Not many days had passed since Ramzy Omar got back to Cairo before the Italian troops began their march under the leadership of Marshall Graziani on Egyptian soil towards the Western Desert. They occupied Al Salloum, then conquered Sidi Brani on September 16th, 1940.


The quick escalation of events was enough of an explanation for Fattouh Basha’s actions and Ramzy Omar’s sudden transfer from an area that was fated to be a scene for war battles between two foreign forces whose win or loss was not of anyone’s interest.


After a short vacation in Cairo, Ramzy Omar was appointed Structural Officer of Manchiet El Bakry and became responsible for all the military buildings in the area, which included the military hospital on Al Kobba Bridge. He then started a new wing at the hospital and from his office, which was located next to this wing, he could see some of the most prominent military officials, some who would come to the hospital for treatment and to exchange medicine.


Among those officials was Commander of the Corps of Engineers, General Abd Al Razzak Basha Barakaat, who was following up on the execution of the wing. In the beginning of 1942, Ramzy Omar was surprised that he had chosen him to execute a secret operation (Dakhlia Governorate), which was described as top secret and extremely important. He traveled there and met with Abd el Razzak Basha Barakat at Ruy Rest Stop and from there, he took Ramzy Omar with him to one of the old palaces which they assessed from the inside and the outside. It consisted of two floors, which were connected by a single staircase.


Abd el Razzak Basha told him that he wanted to make both floors into one unit and that they would have to remove the concrete ceiling that separated the first floor’s hall and the second. In doing so, they would have one hall that was two floors high instead and they would place a staircase in the middle to connect the two floors. He also wanted to renew the bathrooms, make sure that each bedroom had its own private bathroom, fix and renew the wooden and ceramic floors and fix all the doors and windows.


He then asked Ramzy Omar how much time he would need to finish the project to which he replied, “If we are in a rush then I can finish it in three months.” Abd El Razzak Basha then explained, “I want to finish it in three weeks not three months.” Ramzy Omar clarified that for this kind of project they would have to break the concrete ceiling and bring in new concrete for the stairs and tear down and rebuild all the walls. They also needed to consider the time needed for all the work to dry before they could paint and it was impossible to do so in three weeks. At this point in time, Abd el Razzak Basha sat down on the staircase and told Ramzy Omar to sit down next to him, so he did.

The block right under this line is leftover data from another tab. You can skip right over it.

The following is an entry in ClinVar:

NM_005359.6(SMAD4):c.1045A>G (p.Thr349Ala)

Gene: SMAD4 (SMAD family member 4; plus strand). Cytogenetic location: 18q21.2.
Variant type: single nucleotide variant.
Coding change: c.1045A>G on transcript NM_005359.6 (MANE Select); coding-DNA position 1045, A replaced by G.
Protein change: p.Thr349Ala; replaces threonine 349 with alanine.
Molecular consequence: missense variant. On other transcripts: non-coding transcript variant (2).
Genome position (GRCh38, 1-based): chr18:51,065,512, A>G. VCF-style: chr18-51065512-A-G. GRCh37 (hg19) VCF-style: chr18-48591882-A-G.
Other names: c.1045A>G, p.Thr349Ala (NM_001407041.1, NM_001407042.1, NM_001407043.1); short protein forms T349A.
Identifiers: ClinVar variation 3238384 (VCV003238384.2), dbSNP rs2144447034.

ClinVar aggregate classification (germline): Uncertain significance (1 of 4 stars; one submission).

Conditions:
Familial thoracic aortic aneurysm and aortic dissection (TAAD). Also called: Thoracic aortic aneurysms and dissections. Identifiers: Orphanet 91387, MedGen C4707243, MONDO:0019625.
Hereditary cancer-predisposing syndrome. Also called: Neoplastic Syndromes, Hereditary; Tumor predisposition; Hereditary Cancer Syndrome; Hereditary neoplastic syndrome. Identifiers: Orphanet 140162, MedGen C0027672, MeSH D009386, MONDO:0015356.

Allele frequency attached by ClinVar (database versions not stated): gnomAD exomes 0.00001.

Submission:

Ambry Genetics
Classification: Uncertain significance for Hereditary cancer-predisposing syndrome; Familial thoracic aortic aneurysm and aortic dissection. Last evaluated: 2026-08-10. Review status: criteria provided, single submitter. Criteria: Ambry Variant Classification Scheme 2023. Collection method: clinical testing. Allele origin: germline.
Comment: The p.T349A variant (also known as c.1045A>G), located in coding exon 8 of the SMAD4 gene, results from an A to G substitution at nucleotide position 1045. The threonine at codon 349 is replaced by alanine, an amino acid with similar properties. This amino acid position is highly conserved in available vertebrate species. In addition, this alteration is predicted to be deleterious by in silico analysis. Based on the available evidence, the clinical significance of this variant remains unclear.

He told him something he would never forget. “Listen, you are an officer and you have to listen to your orders, and you are also an engineer who is responsible for any engineering work you are asked to do.” Ramzy Omar was shocked and didn’t answer. He continued to say, “This palace has to be ready in three weeks from now in order to host some very important people.” He then left him and walked away after asking him to make sure what tools he needed to complete the project. He spent many hours in the palace trying to finish the work he was asked to do and assessing everything that had to be done and returned to Cairo at a very late hour.


On the way back to Cairo, Ramzy Omar wondered who these important people could be. He thought to himself, “They must be three guests since the palace has three bedrooms only. Also, why did he choose this palace specifically? Why the rush?”


Finally, he realized he had to focus his thoughts on how he was going to finish this job in such a short amount of time. He remembered an old saying that stated, “News that is worth money today, will be available for free tomorrow.”


In the morning, he met with the Commander of the Corps of Engineers and gave him a list of what he needed to get the job done. He told Ramzy Omar, “You will get the materials you need right away, but the workers you need, I will pick out personally myself.”


Ramzy Omar returned the next morning to start working on the project and had received the necessary materials and workers who were lead by an old man named Al Saadani. He was wearing a robe and kaftan and was always energetic despite his age.


He started working by rotating three shifts everyday, through which they broke the ceiling, poured the concrete for the staircase and tore down and rebuilt the walls.


During all this, there was a team assigned to remove the doors and windows, fix them and put up a mosquito net since the area was filled with them, and there were also those who were assigned to repainting as well. The site became like a bee’s nest; they were working inside and outside, including the garden.


Suddenly, Ramzy Omar and his team got a visit from General Barakat Basha at the end of the second week and by that time, Ramzy Omar had let himself go. His beard was grown and you could tell he was sick. This affected Barakat Basha and he told him, “My son, work is important to me but your health is more important.” He was impressed with the work they had done and the progress of the job and awarded them a bonus equal to 15 days of work.